The 3 Best Times to Load Up on Protein

Protein has a good reputation. You can tell by stopping by your local supermarket and looking at food packaging. Foods that are high in protein often brag about it with package callouts like "high in protein" or "9 grams of protein per serving."

The other dietary macronutrients—carbohydrate and fat—can only envy protein's good name. When was the last time you saw the phrase "high in carbs" or "high in fat" on food packaging?

Protein is no better than carbs and fat. All three macronutrients are important components of the diet that are healthful in the right amounts and potentially harmful in excess. Ironically, despite its better reputation, the optimal amount of protein in the diet is actually lower than the ideal amount of carbs or fat—at least for endurance athletes.

The American College of Sports Medicine recommends that athletes consume 6 to 10 grams of carbohydrate per kilogram of body weight daily compared to just 1.2 to 1.7 g/kg of protein. Fat needs are represented as a percentage of total calories—specifically 20 to 35 percent of calories—which is also significantly more than the roughly 10 to 20 percent of total calories that the ACSM's weight-based protein recommendations equate to.

Real-world evidence supports the notion that the protein needs of endurance athletes are relatively low. The world's best distance runners from Kenya and Ethiopia get 10 to 12 percent of their daily calories from protein.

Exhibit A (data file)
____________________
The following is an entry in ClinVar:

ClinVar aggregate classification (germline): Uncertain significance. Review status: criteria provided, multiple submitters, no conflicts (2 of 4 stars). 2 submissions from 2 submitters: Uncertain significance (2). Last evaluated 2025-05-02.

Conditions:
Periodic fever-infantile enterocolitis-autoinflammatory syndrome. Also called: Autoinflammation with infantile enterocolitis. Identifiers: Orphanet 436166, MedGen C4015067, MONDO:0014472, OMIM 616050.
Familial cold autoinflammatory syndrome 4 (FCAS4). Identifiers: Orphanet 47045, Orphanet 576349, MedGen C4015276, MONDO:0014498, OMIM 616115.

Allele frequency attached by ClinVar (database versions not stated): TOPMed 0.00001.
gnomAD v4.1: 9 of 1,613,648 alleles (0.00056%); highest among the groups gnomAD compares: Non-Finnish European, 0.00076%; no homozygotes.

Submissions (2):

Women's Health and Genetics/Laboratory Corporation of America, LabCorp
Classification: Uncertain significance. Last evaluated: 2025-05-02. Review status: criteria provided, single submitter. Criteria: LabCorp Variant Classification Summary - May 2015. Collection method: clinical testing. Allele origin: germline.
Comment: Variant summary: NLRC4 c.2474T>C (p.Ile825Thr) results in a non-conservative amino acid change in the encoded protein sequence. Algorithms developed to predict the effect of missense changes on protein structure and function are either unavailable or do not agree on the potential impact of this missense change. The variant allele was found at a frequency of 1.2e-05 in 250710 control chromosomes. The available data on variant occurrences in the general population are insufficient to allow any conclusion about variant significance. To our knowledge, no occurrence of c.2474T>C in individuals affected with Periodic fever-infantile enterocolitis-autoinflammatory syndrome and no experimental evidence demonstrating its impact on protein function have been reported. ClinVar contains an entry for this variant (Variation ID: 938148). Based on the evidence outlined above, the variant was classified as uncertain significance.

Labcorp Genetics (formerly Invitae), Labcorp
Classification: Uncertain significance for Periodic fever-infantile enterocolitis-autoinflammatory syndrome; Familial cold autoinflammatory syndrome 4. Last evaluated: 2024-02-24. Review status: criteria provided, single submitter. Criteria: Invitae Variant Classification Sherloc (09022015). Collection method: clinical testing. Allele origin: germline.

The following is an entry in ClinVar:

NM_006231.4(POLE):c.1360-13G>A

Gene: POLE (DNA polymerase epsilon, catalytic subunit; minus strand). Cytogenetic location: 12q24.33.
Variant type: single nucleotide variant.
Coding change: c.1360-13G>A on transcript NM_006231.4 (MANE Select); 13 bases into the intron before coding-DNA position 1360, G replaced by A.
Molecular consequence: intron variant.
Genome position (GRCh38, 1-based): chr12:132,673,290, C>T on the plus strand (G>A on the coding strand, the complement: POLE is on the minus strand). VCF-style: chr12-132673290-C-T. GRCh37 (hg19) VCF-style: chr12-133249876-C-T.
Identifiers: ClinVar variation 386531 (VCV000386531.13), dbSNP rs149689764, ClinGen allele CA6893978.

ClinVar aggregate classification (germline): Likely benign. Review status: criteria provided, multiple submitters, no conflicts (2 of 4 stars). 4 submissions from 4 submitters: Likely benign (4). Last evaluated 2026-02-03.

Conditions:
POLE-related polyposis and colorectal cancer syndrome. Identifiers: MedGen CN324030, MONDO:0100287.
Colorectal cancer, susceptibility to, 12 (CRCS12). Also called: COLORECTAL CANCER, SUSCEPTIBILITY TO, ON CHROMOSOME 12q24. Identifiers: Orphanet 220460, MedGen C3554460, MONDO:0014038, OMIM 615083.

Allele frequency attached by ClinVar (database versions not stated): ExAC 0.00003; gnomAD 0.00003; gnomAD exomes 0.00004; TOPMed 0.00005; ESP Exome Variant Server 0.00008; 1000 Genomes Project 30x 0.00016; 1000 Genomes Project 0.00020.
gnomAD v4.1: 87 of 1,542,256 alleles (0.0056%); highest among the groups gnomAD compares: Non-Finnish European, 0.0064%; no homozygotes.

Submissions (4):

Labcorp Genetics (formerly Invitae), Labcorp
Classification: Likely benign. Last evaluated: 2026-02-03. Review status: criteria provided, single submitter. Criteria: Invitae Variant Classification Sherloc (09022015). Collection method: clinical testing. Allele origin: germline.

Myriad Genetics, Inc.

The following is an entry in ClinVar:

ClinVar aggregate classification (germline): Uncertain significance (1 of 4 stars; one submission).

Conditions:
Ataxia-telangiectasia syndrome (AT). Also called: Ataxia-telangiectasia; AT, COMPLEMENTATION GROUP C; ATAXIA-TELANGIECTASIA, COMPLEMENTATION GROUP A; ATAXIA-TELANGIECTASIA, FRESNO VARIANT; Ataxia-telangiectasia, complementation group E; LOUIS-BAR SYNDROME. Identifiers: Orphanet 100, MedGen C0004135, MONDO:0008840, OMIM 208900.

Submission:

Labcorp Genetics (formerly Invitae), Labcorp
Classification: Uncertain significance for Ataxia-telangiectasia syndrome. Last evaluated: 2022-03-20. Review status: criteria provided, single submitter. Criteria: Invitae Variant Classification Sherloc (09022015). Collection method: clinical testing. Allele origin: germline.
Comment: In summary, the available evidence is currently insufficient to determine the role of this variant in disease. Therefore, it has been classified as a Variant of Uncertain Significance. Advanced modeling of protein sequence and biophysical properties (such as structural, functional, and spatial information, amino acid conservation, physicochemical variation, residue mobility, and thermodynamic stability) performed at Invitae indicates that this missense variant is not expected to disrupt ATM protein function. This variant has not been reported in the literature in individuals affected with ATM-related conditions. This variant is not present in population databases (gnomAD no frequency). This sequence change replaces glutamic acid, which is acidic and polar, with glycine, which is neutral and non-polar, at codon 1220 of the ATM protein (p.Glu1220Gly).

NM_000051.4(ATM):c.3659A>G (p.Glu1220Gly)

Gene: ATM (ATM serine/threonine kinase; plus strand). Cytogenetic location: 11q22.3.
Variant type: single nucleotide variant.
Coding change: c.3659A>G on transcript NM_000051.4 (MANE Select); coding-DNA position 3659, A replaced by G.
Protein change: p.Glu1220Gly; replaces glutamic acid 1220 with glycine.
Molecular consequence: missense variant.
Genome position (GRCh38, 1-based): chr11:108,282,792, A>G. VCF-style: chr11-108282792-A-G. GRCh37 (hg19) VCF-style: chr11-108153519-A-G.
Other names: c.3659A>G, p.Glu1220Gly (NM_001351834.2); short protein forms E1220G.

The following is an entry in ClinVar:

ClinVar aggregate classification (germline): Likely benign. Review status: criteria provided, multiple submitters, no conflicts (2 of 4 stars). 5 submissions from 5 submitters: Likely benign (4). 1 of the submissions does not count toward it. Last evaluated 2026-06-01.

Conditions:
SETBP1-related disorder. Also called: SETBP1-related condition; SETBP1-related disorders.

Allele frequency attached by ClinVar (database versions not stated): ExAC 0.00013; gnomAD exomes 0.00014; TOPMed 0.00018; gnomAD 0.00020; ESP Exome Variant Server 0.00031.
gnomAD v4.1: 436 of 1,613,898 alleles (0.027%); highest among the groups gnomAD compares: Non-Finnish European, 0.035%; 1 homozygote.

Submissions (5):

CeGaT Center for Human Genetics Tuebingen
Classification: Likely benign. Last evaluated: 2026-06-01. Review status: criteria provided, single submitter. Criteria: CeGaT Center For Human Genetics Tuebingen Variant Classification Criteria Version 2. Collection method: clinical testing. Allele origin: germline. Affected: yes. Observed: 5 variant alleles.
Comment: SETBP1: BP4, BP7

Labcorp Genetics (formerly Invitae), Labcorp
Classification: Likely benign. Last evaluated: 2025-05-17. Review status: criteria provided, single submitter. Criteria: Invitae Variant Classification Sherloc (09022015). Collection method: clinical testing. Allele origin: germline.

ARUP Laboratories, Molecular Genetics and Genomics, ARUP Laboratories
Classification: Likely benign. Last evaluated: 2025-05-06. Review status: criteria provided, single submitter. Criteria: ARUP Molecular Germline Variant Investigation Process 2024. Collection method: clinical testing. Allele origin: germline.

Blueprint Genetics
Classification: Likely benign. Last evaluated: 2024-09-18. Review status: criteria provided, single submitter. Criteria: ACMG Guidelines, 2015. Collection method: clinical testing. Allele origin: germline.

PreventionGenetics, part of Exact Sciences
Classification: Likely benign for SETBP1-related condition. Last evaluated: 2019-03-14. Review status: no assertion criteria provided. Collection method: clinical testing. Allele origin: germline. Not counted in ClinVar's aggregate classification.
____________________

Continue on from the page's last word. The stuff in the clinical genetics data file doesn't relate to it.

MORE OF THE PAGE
More: What Runners Should Know About Protein

Meeting your protein needs as an endurance athlete is easy. You don't even have to think about it. But to get the greatest possible benefit from protein in your diet, it helps to pay attention to when you consume it and to take measures to concentrate your protein intake at the times when it's most needed and can do the most good. The three best times to protein-load are during and immediately after workouts, late in the day, and during the offseason.

Protein During and After Workouts

You've probably heard it's beneficial to consume protein after workouts. Your muscles will repair the damage they suffered during the workout much faster if you consume at least 10 grams of protein in the first hour of recovery than they will if you wait longer to consume the same amount of protein. But taking in protein during the workout itself is even better because it prevents the muscles from suffering some of that damage in the first place. The ultimate payoff of this protection is better performance in the next workout.

More: Optimal Post-Marathon Recovery Nutrition

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